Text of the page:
A multispecies assessment of wildlife impacts on local community livelihoods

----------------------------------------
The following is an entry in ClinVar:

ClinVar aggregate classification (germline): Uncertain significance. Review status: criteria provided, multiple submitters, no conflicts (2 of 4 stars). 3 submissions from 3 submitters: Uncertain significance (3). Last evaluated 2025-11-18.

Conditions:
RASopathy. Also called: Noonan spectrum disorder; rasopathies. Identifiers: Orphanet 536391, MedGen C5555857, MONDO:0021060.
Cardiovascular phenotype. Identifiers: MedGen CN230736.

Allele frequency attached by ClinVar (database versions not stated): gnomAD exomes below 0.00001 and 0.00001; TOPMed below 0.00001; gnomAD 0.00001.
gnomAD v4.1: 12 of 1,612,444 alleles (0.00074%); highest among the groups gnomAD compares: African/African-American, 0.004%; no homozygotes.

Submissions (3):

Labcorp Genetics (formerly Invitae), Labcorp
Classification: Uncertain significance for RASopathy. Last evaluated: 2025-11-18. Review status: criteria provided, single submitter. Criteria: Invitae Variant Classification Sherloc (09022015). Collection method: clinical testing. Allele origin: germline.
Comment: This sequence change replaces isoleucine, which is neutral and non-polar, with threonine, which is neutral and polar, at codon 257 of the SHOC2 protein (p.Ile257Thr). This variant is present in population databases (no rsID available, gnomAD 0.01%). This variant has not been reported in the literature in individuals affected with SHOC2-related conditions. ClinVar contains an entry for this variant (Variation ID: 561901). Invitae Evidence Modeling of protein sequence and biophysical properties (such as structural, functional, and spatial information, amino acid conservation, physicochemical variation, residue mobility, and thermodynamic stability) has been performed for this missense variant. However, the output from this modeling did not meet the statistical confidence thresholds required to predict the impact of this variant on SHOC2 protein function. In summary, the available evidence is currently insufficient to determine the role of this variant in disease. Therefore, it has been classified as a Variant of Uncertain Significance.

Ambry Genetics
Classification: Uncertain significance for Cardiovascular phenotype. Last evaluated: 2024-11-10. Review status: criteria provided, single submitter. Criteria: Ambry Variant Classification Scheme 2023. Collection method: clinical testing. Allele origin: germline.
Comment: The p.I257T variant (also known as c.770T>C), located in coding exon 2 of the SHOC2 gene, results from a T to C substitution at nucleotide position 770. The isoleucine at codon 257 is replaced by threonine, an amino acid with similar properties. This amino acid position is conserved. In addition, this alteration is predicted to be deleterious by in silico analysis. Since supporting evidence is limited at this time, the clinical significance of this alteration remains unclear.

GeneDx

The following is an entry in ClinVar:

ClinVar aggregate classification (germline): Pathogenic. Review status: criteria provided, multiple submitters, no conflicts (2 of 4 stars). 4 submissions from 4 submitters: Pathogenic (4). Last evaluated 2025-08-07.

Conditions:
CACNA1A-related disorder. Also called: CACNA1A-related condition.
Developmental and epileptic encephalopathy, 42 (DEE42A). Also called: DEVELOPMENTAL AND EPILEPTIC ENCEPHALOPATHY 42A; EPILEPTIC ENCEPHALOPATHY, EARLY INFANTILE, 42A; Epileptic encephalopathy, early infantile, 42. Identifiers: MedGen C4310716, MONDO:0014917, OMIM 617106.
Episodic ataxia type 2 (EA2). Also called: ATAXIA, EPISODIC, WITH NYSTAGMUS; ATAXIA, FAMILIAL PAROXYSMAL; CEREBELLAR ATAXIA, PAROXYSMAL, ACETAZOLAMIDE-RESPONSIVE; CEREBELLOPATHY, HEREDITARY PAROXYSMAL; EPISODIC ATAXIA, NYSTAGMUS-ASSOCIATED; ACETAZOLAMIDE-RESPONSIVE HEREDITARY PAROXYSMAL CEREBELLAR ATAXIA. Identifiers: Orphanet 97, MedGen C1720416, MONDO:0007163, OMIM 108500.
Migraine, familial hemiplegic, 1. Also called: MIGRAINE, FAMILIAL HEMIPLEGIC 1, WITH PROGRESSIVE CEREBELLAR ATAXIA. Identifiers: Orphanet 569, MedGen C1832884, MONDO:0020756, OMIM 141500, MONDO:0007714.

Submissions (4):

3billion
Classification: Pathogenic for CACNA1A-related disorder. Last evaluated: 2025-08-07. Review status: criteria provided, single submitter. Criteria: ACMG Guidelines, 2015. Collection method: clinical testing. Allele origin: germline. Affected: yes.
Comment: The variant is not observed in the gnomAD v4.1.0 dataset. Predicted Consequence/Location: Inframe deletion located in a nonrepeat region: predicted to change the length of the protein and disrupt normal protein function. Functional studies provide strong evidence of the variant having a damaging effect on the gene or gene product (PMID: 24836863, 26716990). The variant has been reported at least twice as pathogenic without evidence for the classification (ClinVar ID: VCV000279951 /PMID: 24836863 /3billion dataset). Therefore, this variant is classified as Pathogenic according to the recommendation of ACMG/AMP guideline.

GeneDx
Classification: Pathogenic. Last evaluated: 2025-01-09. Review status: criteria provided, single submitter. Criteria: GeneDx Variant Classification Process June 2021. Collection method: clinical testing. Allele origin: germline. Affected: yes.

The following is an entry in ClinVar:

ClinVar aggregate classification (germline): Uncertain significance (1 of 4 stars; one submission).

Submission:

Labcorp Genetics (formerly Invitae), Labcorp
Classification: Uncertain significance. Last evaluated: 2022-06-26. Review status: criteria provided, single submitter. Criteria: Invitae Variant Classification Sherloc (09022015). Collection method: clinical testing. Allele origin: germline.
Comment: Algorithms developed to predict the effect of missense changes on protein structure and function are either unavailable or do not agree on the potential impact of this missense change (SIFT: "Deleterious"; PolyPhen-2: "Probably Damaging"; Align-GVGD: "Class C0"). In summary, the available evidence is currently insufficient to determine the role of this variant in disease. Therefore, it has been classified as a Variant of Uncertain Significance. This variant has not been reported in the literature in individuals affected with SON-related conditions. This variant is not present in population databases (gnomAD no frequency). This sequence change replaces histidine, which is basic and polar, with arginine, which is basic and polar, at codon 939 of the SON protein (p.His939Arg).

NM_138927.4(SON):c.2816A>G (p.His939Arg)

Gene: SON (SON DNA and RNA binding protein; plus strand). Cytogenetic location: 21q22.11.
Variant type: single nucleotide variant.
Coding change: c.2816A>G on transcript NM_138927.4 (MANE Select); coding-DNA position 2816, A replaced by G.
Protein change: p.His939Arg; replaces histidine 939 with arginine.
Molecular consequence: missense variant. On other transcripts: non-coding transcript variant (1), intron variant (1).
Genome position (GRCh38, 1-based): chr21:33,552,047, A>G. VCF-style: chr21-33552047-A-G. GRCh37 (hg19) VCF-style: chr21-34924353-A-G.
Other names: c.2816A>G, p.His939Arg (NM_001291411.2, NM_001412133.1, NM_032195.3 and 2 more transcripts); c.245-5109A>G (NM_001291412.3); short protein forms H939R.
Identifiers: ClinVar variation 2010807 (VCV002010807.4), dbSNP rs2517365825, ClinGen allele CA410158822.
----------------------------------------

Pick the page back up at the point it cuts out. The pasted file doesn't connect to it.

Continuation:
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© 2020 The Authors. Conservation Biology published by Wiley Periodicals LLC on behalf of Society for Conservation Biology Conflicts between the interests of agriculture and wildlife conservation are a major threat to biodiversity and human well-being globally. Addressing such conflicts requires a thorough understanding of the impacts associated with living alongside protected wildlife. Despite this, most studies reporting on human–wildlife impacts and the strategies used to mitigate them focus on a single species, thus oversimplifying often complex systems of human–wildlife interactions. We sought to characterize the spatiotemporal patterns of impacts by multiple co-occurring species on agricultural livelihoods in the eastern Okavango Delta Panhandle in northern Botswana through the use of a database of 3264 wildlife-incident reports recorded from 2009 to 2015 by the Department of Wildlife and National Parks. Eight species (African elephants [Loxodonta africana], hippopotamuses [Hippopotamus amphibious], lions [Panthera leo], cheetah [Acinonyx jubatus], African wild dogs [Lycaon pictus], hyenas [Crocuta crocuta], leopards [Panthera pardus], and crocodiles [Crocodylus niloticus]) appeared on incident reports, of which 56.5% were attributed to elephants. Most species were associated with only 1 type of damage (i.e., either crop damage or livestock loss). Carnivores were primarily implicated in incident reports related to livestock loss, particularly toward the end of the dry season (May–October). In contrast, herbivores were associated with crop-loss incidents during the wet season (November–April). Our results illustrate how local communities can face distinct livelihood challenges from different species at different times of the year. Such a multispecies assessment has important implications for the design of conservation interventions aimed at addressing the costs of living with wildlife and thereby mitigation of the underlying conservation conflict. Our spatiotemporal, multispecies approach is widely applicable to other regions where sustainable and long-term solutions to conservation conflicts are needed for local communities and biodiversity.